Great egret
Ardea alba
 
ITIS Species Code:   554135         NatureServ Element Code:   ABNGA04040
 
Taxa: 
Order: 
Family: 
Aves
Ciconiiformes
Ardeidae
NatureServe Global Rank: 
NatureServe State (NC) Rank: 
 
G5
S4B,S4N
 
Federal Status: 
NC State Status: 
 
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PARTNERS IN FLIGHT PRIORITY SCORES:
Southern Blue Ridge:  13 Southern Piedmont:  n/a South Atl. Coastal Plain:  13
 
HEXAGONAL KNOWN RANGE:PREDICTED DISTRIBUTION:
 
SUMMARY OF STATEWIDE PREDICTED DISTRIBUTION:
 
Land Unit

US Fish & Wildlife Service
US Forest Service
US National Park Service
US Department of Defense
NC State Parks
NC University System
NC Wildlife Res. Com.
NC Forest Service
NC Div. of Coastal Mgmt.
Local Governments
Non-Governmental Org.
Other Public Lands
Private Lands

GAP Status 1-2
All Protected Lands
Statewide
 
Hectares

41,674.59
3,011.40
17,880.12
6,038.28
5,832.45
1,740.69
18,649.26
1,764.36
2,749.86
49.41
13,479.03
446.31
623,177.64

76,878.36
112,519.71
736,493.40
 
Acres

102,980.13
7,441.33
44,182.73
14,920.91
14,412.30
4,301.34
46,083.32
4,359.83
6,795.05
122.09
33,307.40
1,102.86
1,539,905.18

189,970.53
278,042.20
1,819,914.47
% of Dist. on
Prot. Lands

37.0 %
2.7 %
15.4 %
5.4 %
5.2 %
1.5 %
16.6 %
1.6 %
2.4 %
12.0 %
12.0 %
0.1 %
0.1 %

68.3 %
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% of Dist. on
All Lands

5.7 %
0.4 %
2.4 %
0.8 %
0.8 %
0.2 %
2.5 %
0.2 %
0.4 %
< 0.1 %
1.8 %
< 0.1 %
84.6 %

10.4 %
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HABITAT DESCRIPTION:
Common on the coastal plain and barrier islands (Fussell 1994),

Forages in fairly open bodies of fresh or salt water, such as large marshes, the edges of lakes, coastal lagoons, estuaries, wooded river banks (Kaufman 1996), and irrigation ditches (Ehrlich et al. 1988). Nests in, near, or at some distance from these areas. Nests and forages in colonies of up to thousands of birds (Ehrlich et al. 1988), and often in association with other species of wading birds including cormorants, anhingas (Kaufman 1996), and ibises (Ehrlich et al. 1988).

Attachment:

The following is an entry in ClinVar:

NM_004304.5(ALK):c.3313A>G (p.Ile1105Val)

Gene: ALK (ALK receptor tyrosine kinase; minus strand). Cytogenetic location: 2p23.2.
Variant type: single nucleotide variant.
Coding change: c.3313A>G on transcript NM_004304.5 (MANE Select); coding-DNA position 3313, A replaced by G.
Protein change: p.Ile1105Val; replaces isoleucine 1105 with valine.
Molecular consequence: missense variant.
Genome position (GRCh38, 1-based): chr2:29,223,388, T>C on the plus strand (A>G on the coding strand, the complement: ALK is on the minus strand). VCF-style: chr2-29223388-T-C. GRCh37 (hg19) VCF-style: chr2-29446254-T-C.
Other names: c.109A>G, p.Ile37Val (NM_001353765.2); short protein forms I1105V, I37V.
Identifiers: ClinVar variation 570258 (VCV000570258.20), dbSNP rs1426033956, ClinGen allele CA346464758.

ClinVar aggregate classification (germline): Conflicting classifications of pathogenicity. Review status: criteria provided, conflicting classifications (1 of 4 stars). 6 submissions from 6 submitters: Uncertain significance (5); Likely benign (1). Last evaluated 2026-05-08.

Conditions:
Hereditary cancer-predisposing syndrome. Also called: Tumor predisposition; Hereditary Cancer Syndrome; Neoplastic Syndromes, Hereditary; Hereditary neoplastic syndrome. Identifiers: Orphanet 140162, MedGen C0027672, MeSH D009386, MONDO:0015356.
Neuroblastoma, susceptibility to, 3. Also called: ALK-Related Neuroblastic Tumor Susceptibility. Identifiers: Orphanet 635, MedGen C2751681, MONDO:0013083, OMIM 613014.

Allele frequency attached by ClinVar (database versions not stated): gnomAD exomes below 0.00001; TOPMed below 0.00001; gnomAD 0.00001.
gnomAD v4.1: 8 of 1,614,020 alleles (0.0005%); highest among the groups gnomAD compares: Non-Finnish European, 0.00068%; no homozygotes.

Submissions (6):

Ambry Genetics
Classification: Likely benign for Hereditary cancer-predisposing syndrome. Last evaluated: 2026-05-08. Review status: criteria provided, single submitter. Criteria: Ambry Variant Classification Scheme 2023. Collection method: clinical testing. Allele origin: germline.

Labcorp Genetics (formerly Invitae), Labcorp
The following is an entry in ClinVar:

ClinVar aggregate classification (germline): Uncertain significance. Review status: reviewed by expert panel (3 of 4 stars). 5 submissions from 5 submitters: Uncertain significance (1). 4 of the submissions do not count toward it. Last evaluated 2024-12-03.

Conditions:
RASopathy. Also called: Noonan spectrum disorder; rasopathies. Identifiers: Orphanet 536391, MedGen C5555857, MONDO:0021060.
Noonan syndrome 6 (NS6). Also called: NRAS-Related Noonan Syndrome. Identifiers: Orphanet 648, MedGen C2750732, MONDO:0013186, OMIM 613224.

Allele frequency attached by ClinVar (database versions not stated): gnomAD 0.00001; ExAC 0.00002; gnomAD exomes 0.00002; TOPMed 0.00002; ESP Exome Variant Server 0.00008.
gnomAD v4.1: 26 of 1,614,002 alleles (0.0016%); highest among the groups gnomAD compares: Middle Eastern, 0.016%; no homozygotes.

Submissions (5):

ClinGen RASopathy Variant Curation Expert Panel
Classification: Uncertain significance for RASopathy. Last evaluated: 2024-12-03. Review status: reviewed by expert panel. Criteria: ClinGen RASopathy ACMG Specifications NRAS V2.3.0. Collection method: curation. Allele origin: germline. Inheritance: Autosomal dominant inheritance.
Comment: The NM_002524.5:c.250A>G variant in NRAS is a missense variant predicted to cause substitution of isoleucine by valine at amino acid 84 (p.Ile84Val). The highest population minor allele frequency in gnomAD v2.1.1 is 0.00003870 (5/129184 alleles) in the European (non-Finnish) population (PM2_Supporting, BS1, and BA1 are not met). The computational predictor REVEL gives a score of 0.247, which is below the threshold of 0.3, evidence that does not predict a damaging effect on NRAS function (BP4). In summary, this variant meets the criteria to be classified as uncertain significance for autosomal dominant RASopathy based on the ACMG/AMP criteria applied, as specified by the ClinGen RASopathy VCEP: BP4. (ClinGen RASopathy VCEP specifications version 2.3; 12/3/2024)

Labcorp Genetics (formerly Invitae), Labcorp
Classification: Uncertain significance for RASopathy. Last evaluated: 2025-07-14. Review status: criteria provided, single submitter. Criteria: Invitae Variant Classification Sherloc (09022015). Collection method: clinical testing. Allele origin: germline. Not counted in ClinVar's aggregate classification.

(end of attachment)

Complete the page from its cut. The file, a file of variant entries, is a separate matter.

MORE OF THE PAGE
Nest is built up to 90 feet above the ground or water in a tree or shrub,or low in a thicket or marsh (Kaufman 1996). Forages by wading in shallow water, or by pirating food from other birds. Pirating may be a more successful technique than foraging (Ehrlich et al. 1988).

NATURE SERVE GLOBAL HABITAT COMMENTS:

Marshes, swampy woods, tidal estuaries, lagoons, mangroves, streams, lakes, and ponds; also fields and meadows.

Nests primarily in tall trees, usually with other colonial water birds; in woods or thickets near water. See Spendelow and Patton (1988) for further details and information on geographic variation in nesting habitat. Returns to the same colony sites year after year.

 
MODELING DESCRIPTION:
Occupied Landcover Map Units:
Code NameDescription NC Natural Heritage Program Equivalent
3 Tidal Marsh Fresh and brackish tidal marshes, including cord grass, wild rice, sawgrass and needlerush alliances. Brackish Marsh, Interdune pond, Maritime wet grassland
124 Maritime Scrubs and Tidal Shrublands Coastal shrubs including wax-myrtle, swamp rose, alder, yaupon, and greenbriar. Maritime Shrubs, Salt Shrub
375 Hypersaline coastal salt flats Tidal flats within salt marshes, including saltmeadow cordgrass or sea-purslane dominated alliances. Salt Marsh
372 Interdune Herbaceous Wetlands Dune swales with permanently flooded to intermittently exposed hydrology. Species composition depends on salinity and can include cut grass, spike-rush, mosquito fern, and hornwort. Interdune Pond, Maritime Wet Grasslands
75 Tidal Swamp Forest Swamp tupelo dominated forest with or without black tupelo and/or cypress trees. Restricted to the tidal zones in the coastal plain. May have inclusions of coastal red cedar woodlands. Tidal cypress - gum swamp
121 Maritime Pinelands Loblolly forests and woodlands of the outer coastal plain. Estuarine Fringe Loblolly Pine Forest